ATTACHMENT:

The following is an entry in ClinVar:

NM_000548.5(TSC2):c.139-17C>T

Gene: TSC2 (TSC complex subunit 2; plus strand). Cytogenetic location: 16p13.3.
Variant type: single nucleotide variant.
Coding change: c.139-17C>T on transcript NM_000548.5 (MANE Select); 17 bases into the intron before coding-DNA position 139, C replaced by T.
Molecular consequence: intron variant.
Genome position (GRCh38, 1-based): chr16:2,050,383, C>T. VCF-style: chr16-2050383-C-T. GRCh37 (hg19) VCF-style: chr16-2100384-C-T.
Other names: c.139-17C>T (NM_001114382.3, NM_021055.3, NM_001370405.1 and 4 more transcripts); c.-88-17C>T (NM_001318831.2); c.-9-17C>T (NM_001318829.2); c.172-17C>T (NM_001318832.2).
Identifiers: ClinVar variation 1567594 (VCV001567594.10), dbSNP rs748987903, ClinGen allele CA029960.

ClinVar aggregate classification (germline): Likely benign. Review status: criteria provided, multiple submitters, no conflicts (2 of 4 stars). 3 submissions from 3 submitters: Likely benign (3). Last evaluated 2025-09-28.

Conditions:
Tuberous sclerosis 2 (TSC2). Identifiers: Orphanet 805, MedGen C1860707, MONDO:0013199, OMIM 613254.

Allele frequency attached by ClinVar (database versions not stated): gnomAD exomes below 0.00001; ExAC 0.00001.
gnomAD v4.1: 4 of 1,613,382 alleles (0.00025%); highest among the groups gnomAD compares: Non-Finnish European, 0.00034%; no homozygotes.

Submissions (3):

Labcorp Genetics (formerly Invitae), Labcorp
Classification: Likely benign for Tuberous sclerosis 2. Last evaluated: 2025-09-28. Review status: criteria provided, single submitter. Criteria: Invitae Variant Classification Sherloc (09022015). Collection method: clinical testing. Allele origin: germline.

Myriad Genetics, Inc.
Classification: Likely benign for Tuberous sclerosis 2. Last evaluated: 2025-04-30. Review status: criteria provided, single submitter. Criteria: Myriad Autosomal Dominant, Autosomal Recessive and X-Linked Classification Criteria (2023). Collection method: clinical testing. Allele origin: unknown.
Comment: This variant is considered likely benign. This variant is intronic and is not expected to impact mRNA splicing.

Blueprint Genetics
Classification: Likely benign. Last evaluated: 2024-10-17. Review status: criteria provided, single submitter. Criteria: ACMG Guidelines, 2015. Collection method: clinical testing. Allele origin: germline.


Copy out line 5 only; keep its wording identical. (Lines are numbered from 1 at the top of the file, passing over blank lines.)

Coding change: c.139-17C>T on transcript NM_000548.5 (MANE Select); 17 bases into the intron before coding-DNA position 139, C replaced by T.